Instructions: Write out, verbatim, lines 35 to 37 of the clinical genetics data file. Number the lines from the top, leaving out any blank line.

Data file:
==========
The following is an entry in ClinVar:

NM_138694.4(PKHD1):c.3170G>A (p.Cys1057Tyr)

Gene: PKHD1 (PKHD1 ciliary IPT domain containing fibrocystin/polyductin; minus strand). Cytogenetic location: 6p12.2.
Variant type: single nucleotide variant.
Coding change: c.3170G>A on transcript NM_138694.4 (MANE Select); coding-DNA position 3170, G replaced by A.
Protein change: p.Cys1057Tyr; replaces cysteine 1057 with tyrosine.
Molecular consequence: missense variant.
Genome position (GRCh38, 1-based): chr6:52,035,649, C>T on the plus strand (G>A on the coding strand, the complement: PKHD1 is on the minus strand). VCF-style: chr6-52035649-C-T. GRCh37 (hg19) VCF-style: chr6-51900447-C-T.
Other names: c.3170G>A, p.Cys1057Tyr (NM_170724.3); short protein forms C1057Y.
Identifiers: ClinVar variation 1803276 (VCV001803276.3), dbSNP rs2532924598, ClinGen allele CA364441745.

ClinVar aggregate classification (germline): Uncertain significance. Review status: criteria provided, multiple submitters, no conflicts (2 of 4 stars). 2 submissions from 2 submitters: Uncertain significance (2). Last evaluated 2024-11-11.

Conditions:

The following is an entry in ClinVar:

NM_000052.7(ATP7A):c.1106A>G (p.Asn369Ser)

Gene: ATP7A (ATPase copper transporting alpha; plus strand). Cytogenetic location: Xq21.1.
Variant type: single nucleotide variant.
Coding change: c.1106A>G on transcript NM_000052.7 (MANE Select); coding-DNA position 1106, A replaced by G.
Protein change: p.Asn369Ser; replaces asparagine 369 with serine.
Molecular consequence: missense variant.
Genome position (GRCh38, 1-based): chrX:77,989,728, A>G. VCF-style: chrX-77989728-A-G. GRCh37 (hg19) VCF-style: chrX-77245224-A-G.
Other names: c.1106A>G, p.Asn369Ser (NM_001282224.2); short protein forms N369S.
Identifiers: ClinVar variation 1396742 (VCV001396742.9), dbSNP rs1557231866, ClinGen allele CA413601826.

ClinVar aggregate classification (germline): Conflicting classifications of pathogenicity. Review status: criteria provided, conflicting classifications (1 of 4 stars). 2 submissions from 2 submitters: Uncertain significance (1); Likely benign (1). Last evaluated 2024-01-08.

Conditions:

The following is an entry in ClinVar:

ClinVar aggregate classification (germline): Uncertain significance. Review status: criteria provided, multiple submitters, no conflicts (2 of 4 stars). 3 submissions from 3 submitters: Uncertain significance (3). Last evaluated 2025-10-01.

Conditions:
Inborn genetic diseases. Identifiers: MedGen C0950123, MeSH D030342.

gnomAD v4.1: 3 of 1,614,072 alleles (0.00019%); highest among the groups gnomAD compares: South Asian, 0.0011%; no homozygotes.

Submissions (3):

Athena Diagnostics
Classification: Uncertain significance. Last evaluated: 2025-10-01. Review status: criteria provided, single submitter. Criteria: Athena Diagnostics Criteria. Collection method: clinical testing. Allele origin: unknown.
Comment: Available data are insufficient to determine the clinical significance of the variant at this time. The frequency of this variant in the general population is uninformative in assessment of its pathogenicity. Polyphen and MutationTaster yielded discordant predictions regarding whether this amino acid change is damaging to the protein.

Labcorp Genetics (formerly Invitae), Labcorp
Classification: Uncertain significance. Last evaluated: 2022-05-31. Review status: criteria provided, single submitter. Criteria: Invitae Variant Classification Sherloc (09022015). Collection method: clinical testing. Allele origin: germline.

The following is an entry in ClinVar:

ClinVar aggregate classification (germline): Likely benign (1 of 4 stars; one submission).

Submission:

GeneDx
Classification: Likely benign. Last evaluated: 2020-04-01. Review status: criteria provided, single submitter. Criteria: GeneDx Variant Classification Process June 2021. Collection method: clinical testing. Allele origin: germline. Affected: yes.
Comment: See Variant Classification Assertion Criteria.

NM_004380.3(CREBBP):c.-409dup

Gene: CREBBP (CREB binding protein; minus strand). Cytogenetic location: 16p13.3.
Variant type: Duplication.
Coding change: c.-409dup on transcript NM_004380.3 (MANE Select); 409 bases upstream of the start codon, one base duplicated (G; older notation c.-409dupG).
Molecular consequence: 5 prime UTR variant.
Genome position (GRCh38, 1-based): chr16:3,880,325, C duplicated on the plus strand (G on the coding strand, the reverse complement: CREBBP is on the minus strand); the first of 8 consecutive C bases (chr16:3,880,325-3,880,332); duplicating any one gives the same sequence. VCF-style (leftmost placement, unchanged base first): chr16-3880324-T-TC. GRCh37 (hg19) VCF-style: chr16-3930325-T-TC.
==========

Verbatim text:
Classification: Uncertain significance. Last evaluated: 2022-05-31. Review status: criteria provided, single submitter. Criteria: Invitae Variant Classification Sherloc (09022015). Collection method: clinical testing. Allele origin: germline.

The following is an entry in ClinVar:

ClinVar aggregate classification (germline): Likely benign (1 of 4 stars; one submission).